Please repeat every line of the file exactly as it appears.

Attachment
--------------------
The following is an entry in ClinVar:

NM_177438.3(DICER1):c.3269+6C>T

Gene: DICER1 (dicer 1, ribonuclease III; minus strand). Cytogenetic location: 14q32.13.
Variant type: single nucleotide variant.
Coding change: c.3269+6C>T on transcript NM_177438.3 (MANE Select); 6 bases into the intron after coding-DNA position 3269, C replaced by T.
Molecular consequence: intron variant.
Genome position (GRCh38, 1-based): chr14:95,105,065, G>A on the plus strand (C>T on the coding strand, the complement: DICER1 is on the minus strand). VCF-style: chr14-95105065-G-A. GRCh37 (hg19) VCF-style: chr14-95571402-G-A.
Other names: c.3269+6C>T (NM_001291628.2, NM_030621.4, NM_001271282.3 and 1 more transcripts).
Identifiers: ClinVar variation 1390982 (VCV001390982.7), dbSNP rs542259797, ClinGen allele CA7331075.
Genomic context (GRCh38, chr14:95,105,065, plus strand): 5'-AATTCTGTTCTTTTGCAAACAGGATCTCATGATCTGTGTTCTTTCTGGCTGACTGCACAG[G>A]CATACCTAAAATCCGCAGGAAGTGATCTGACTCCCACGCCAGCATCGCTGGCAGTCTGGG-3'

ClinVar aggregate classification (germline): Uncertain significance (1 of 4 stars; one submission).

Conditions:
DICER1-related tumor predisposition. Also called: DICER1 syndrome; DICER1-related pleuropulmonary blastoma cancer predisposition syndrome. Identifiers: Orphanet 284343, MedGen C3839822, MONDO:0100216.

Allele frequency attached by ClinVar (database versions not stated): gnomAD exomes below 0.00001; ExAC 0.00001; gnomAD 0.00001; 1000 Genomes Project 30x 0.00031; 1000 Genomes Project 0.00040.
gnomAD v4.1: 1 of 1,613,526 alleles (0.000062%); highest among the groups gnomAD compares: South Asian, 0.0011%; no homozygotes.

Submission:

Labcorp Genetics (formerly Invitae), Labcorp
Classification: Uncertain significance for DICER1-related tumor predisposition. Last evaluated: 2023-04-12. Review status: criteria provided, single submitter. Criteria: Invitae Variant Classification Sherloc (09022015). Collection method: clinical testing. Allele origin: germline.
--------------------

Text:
The following is an entry in ClinVar:

NM_177438.3(DICER1):c.3269+6C>T

Gene: DICER1 (dicer 1, ribonuclease III; minus strand). Cytogenetic location: 14q32.13.
Variant type: single nucleotide variant.
Coding change: c.3269+6C>T on transcript NM_177438.3 (MANE Select); 6 bases into the intron after coding-DNA position 3269, C replaced by T.
Molecular consequence: intron variant.
Genome position (GRCh38, 1-based): chr14:95,105,065, G>A on the plus strand (C>T on the coding strand, the complement: DICER1 is on the minus strand). VCF-style: chr14-95105065-G-A. GRCh37 (hg19) VCF-style: chr14-95571402-G-A.
Other names: c.3269+6C>T (NM_001291628.2, NM_030621.4, NM_001271282.3 and 1 more transcripts).
Identifiers: ClinVar variation 1390982 (VCV001390982.7), dbSNP rs542259797, ClinGen allele CA7331075.
Genomic context (GRCh38, chr14:95,105,065, plus strand): 5'-AATTCTGTTCTTTTGCAAACAGGATCTCATGATCTGTGTTCTTTCTGGCTGACTGCACAG[G>A]CATACCTAAAATCCGCAGGAAGTGATCTGACTCCCACGCCAGCATCGCTGGCAGTCTGGG-3'

ClinVar aggregate classification (germline): Uncertain significance (1 of 4 stars; one submission).

Conditions:
DICER1-related tumor predisposition. Also called: DICER1 syndrome; DICER1-related pleuropulmonary blastoma cancer predisposition syndrome. Identifiers: Orphanet 284343, MedGen C3839822, MONDO:0100216.

Allele frequency attached by ClinVar (database versions not stated): gnomAD exomes below 0.00001; ExAC 0.00001; gnomAD 0.00001; 1000 Genomes Project 30x 0.00031; 1000 Genomes Project 0.00040.
gnomAD v4.1: 1 of 1,613,526 alleles (0.000062%); highest among the groups gnomAD compares: South Asian, 0.0011%; no homozygotes.

Submission:

Labcorp Genetics (formerly Invitae), Labcorp
Classification: Uncertain significance for DICER1-related tumor predisposition. Last evaluated: 2023-04-12. Review status: criteria provided, single submitter. Criteria: Invitae Variant Classification Sherloc (09022015). Collection method: clinical testing. Allele origin: germline.